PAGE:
Featured Coin- 1795 Capped Bust to Right Small Eagle Half Eagle
Half eagles appeared in 1795, two years after the first American copper coins and one year after the first silver coins. Much of the delay in the appearance of the $5 denomination can be attributed to a lack of gold bullion being deported at the Mint, but we also know that some of the Mint officials had difficulty obtaining performance bonds allowing them to handle precious metals.
The first type shows a liberty cap— carried on a pole on the half cents and large cents— planted firmly on Liberty's head. A long strand of hair wraps unnaturally around the cap, creating the false impression of a turban (this design is sometimes called the Turban Head). The reverse features a scrawny eagle perched atop a palm branch, holding a wreath in its beak. The same designs were used on the first $10 gold pieces, which also debuted in 1795. Only the Philadelphia Mint produced this type. No Proofs or presentation strikes were made. Mintages for this type are very low, and survivors of any date are very scarce, making it one of the most desirable of all early types.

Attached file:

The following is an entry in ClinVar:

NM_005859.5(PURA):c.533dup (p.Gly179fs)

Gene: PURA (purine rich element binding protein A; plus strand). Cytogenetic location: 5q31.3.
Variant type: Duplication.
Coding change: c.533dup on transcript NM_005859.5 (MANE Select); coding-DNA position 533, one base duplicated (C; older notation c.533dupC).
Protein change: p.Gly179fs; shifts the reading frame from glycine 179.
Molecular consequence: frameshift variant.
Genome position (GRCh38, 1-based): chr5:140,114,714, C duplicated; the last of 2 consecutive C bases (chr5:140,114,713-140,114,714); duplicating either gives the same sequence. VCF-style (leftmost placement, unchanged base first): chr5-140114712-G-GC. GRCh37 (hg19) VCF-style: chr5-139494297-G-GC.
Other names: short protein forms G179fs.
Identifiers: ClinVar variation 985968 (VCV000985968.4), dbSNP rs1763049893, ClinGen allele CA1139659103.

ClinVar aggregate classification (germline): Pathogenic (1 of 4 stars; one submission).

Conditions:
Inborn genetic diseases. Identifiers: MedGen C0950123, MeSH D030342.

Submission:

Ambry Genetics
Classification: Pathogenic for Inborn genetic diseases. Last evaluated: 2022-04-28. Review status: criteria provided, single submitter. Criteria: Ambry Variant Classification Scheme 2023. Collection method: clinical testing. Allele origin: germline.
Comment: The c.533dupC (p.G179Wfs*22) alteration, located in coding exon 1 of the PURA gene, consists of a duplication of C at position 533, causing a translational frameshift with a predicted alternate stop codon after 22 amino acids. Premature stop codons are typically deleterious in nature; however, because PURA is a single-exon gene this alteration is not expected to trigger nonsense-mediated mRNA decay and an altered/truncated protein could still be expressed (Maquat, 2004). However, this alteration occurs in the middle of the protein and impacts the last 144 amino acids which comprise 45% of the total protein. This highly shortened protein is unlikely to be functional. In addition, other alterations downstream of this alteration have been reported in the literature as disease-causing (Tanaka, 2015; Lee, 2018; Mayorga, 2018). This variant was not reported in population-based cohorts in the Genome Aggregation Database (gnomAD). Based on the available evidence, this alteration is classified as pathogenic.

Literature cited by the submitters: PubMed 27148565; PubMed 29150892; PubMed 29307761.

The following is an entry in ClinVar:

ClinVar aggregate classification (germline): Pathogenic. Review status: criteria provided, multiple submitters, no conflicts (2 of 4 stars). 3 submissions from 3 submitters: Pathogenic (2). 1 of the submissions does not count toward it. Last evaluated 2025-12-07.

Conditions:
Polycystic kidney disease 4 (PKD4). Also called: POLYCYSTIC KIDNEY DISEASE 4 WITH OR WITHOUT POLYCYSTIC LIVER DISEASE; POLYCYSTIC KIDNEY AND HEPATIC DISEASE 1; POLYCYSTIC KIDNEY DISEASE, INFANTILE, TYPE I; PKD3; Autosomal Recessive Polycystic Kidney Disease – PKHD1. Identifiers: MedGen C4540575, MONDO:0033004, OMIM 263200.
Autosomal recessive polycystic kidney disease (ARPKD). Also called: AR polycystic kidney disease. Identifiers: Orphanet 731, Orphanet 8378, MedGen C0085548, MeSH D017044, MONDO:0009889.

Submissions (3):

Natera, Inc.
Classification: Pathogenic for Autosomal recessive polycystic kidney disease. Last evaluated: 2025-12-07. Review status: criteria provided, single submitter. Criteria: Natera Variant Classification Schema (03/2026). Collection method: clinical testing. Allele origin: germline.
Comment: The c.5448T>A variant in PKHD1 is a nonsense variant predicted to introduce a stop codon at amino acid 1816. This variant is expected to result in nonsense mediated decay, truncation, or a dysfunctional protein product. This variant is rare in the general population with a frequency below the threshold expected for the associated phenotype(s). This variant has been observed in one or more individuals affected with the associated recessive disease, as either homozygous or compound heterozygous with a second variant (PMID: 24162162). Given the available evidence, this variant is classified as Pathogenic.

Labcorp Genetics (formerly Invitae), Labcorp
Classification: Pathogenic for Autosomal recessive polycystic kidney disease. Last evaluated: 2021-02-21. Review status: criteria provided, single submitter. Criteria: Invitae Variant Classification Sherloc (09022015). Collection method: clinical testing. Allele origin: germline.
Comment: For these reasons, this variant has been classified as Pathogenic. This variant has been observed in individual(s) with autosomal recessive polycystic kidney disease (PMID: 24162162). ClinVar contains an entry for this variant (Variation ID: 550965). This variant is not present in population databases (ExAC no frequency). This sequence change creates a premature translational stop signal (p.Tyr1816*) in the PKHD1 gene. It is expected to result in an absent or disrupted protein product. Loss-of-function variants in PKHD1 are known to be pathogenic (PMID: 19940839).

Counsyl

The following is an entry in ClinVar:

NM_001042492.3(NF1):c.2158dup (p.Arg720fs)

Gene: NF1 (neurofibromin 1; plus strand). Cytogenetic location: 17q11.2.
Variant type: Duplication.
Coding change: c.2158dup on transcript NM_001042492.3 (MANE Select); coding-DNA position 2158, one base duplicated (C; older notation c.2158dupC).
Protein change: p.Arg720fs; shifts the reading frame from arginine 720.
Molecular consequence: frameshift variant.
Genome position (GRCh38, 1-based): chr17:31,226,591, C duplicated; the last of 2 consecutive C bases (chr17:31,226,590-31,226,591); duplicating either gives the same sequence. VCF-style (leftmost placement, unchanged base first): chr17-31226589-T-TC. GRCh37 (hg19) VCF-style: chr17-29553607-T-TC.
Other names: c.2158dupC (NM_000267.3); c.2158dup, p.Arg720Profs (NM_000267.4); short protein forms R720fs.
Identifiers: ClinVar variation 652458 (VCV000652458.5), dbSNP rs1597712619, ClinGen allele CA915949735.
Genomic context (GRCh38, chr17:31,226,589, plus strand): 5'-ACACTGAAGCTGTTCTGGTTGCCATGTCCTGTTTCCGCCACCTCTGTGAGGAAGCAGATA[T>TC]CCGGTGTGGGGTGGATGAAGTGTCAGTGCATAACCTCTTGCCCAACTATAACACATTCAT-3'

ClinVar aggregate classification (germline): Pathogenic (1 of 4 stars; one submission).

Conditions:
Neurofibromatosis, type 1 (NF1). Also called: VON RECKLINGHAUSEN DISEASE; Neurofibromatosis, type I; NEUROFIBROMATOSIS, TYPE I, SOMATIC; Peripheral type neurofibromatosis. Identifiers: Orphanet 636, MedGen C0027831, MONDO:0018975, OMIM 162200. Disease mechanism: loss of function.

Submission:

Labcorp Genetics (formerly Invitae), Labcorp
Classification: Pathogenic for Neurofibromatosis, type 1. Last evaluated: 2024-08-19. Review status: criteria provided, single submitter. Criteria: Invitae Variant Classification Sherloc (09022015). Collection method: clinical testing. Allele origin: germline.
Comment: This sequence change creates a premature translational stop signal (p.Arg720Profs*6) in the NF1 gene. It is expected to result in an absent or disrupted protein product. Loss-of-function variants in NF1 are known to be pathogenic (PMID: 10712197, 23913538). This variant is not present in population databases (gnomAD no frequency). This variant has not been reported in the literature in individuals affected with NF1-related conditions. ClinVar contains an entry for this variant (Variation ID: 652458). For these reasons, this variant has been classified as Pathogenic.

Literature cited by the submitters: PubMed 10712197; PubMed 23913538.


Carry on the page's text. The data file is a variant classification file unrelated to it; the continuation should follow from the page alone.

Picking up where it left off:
Because the dies were hand-made, numerous varieties exist.
Designed by Robert Scot. The obverse features a head of Liberty facing right, wearing not a turban, but a stylized freedman's cap (the turban confusion probably cam about by the long lock of hair that wraps unnaturally around the cap). The word LIBERTY appears above and to the right of her head. Either 15 or 16 stars are arranged on either side of Liberty's head and the date appears at the base of the obverse. The reverse shows a wan-looking eagle perched on a palm branch, its wings outstretched, holding a wreath of an olive branch in its beak. The words UNITED STATES OF AMERICA arc around the top of the reverse.
- Weight: 8.75 grams.
- Composition: 91.67% gold, 8.33% silver and copper.
- Diameter: 25 mm.
- Edge: Reeded.
Source: Encyclopedia of U.S. Gold Coins, 1795—1933 by Jeff Garrett and Ron Guth.